3. American
    June 30, 2012, 2:29 pm

    Walt is 100% right as usual.

    But I am fed up the use of ‘liberal” in this issue…liberal Jews, liberal zionist, liberal, liberals, blah,blah….using these labels is just another way to add more yada,yada nonsense to the conversation and debate about a so called ‘democratic’ Israel.
    You cannot be a ‘liberal’ or democratic, as those descriptions are understood, if you are a Jewish exceptionalist or any kind of racial, religious, ethnic or even victim hood supremist. Which is what zionism is and what anyone is who believes that Jewish or Israeli desires come ahead of all others needs and that others are somehow ‘obligated’ to accomdate and pay for their desires.

    Anyone reading what Beinart has written can see the absolutely glaring and bizarre contridictions, convolutions and mental twists to morals and logic of the misnamed ‘liberal’ zionist mind. Taxpayer money should be allocated by the government and used to pay for ‘Jewish’ Schools to keep Jews indentified with their religion or ethnic (or Israel)…really?
    Just hopeless.

    • ColinWright
      July 1, 2012, 1:59 am

      All that ‘yada,yada nonsense’ has to be thrown in either before or after the writer formulates his thoughts.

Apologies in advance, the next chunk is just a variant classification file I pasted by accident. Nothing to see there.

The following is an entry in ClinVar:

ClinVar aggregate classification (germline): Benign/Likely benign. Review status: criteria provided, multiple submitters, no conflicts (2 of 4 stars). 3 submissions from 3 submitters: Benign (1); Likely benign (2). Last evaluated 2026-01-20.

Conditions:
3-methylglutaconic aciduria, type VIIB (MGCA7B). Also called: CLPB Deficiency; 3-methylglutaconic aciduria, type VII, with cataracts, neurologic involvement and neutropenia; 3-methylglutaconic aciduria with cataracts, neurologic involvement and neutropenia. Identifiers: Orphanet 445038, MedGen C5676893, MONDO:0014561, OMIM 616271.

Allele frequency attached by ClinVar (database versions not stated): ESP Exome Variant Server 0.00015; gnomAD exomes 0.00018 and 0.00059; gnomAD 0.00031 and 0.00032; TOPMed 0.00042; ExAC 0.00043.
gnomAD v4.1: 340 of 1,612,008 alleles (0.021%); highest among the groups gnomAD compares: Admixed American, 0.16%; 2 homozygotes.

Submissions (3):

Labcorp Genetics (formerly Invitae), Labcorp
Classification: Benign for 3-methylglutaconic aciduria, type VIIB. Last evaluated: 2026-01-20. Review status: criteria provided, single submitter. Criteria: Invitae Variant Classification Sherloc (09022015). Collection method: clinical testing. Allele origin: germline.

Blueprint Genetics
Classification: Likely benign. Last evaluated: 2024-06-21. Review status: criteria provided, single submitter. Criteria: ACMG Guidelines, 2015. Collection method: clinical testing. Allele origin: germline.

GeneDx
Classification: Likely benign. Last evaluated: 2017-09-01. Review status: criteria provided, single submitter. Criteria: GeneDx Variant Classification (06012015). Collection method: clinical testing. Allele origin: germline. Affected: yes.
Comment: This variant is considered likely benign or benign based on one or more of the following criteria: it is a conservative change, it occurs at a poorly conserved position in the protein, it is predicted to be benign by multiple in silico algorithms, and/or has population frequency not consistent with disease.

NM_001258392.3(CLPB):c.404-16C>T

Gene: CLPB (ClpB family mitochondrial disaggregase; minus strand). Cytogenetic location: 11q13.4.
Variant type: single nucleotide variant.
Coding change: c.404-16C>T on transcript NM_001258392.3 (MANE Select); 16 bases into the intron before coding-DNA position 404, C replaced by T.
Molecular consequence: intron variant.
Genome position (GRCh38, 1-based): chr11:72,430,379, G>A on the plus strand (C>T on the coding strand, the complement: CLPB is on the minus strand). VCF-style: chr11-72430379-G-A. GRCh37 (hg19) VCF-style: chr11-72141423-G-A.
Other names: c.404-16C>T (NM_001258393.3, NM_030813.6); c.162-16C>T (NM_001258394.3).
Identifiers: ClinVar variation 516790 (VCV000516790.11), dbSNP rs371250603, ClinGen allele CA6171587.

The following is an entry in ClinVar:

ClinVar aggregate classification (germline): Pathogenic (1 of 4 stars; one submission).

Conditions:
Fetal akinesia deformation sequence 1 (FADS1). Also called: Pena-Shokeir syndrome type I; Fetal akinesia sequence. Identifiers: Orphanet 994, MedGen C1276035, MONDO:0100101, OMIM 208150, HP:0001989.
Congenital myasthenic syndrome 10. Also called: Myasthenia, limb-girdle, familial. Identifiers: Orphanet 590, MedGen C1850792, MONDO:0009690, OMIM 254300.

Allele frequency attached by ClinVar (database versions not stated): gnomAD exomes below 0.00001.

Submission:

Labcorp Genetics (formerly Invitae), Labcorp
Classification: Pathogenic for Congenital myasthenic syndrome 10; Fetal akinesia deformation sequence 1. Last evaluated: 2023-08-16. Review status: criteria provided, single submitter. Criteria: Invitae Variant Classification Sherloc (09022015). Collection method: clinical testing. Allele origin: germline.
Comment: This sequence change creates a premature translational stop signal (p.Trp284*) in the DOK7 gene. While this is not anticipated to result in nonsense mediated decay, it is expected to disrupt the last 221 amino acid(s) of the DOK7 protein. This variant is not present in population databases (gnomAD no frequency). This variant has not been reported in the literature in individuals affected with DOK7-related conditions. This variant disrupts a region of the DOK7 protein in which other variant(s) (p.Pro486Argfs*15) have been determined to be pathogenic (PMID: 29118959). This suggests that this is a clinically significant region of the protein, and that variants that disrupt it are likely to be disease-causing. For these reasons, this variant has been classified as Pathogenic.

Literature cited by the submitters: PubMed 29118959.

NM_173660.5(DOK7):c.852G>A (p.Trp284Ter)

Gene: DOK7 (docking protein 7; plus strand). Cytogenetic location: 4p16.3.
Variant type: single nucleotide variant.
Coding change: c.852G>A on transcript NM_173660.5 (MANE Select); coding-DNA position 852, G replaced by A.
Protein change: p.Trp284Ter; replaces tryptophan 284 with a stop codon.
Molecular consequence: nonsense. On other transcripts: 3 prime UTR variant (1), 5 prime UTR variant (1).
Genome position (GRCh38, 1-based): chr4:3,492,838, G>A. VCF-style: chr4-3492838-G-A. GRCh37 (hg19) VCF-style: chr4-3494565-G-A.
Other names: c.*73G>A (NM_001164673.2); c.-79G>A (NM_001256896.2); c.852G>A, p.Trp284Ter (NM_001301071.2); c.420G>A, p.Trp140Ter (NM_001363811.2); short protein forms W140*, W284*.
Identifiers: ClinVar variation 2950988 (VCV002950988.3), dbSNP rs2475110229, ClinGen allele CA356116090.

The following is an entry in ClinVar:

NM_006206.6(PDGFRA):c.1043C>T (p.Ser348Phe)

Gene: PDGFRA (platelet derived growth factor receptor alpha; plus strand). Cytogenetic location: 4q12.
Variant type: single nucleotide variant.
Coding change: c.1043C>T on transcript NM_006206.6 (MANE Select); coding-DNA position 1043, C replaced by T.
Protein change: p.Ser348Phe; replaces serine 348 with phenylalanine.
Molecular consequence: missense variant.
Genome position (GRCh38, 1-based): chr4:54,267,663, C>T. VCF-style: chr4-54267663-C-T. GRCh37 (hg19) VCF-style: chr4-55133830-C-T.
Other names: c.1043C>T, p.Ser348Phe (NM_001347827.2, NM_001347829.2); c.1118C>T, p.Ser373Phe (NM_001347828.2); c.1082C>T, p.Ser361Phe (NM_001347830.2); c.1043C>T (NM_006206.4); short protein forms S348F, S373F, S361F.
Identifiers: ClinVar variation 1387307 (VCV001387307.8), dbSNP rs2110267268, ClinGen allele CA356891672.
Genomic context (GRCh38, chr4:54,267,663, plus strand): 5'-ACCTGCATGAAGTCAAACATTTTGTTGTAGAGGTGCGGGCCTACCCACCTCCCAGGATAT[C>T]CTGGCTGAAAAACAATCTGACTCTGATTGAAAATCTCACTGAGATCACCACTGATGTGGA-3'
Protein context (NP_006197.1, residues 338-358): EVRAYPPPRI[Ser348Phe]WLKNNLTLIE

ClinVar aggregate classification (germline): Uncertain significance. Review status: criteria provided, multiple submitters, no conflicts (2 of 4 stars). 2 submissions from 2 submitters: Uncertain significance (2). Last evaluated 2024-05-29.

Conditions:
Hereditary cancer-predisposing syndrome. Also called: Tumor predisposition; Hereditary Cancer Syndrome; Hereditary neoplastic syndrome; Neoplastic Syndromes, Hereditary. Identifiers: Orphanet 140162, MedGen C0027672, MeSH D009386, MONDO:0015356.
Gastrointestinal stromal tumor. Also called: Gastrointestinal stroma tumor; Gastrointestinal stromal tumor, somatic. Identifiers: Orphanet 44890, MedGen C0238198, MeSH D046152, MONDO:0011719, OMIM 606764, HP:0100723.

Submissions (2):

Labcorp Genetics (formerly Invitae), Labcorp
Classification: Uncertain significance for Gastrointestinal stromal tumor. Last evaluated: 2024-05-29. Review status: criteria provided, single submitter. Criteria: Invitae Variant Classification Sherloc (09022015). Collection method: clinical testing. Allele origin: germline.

Else one will wind up just saying Israel is an utter abomination and should be extirpated in whatever way is most humane and least time-consuming.

      It is really quite simple. There’s nothing to be said for Israel at all, and there never was. The murk arises from people trying to disguise this truth from either others or themselves. They go through their contortions so that they can stop their train of thought before it gets to the only station on the line.

  4. Les
    June 30, 2012, 3:29 pm

    A liberal Zionist is an oxymoron.

    • edwin
      July 1, 2012, 7:37 am

      A liberal Zionists is someone who is avoiding reality – who is hiding from the truth. They are lying to themselves. A liberal Zionist is not an oxymoron, but rather someone who is living in bad faith.

      This makes liberal Zionists no different than other liberals who find reasons to oppose basic human rights – as has happened in the past over equality for women, gay rights, equality for minorities (slavery for an extreme example).

      I think it is worth arguing this point, because depending on what a liberal Zionist is, the tactics used in dealing with them changes. If they are living in bad faith, it makes senses to repeatedly confront them with their bad faith (politely). I know I don’t do the politely very well though I am working on it.

    • Blake
      July 1, 2012, 5:48 pm

      Lol. A Liberal Zionist is like a steak eating vegetarian.

    • ColinWright